I noticed the other day that it’s been almost seven months since I last posted anything here. What have I been doing? LOTS of reading (99 books this year so far) and relaxing (including plenty of naps). May was my wife’s 60th birthday and our 35th anniversary so there was a cruise from the Canary Islands to Morocco to Portugal (which I fell in love with).
Throughout, I was thinking about posting, including several about our trip. You can see how well I followed through on that. And that is just one item on my list of things to do.
Given the number of things I’d started but not seen through to fruition, I’ve been feeling a tad disconcerted. But last week I read an essay that echoed much of what I’ve been thinking. Like me, James Wallace Harris wants to spend some of his post-work years writing. Also like me, he more often feels like kicking back and daydreaming about writing as opposed to actually writing. He’s clearly accomplished more in the way of writing than I have but, as I’ve said here a couple times before, I tend to follow the idea that “If the desire to write is not accompanied by actual writing, then the desire must be not to write.”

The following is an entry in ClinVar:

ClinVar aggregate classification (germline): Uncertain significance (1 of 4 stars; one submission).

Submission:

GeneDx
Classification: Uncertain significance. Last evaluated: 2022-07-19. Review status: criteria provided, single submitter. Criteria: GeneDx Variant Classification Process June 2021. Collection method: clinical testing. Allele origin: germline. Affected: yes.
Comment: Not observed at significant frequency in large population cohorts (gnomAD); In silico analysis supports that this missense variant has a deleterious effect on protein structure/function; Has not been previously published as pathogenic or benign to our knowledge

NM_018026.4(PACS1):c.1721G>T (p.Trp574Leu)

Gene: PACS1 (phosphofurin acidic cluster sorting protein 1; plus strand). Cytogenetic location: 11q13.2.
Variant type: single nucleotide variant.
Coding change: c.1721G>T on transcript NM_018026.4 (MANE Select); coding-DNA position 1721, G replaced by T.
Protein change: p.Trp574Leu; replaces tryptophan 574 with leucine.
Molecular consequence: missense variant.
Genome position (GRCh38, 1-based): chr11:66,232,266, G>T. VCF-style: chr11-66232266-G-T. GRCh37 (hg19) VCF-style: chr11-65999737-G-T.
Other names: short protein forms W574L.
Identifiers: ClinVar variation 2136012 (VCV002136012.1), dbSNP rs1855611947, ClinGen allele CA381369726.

Once I tell people who ask me what I’ve been doing, I occasionally see a kind of odd expression in their face. It’s as if they fear I’ve become some sort of lost soul. But here’s where Mr. Harris really matches my frame of mind.
Don’t assume I’m depressed. I’m never bored. I go to bed every night near midnight, regretting the day is over, and wishing I had more time. Every day I do get a few things done I want, but mostly I overindulge my whims. And that’s quite satisfying too, in a heroin kind of analogy. My problem is I have too many things I both want to do, and feel like doing.
To put it my own inartful way, there’s so much I want to do that I’m too busy to get any of it done. Besides, doing little or nothing can be a lot of work.
…it is very important to be idle with confidence, with devotion, possibly even with joy.
Rainer Maria Rilke, Letters on Life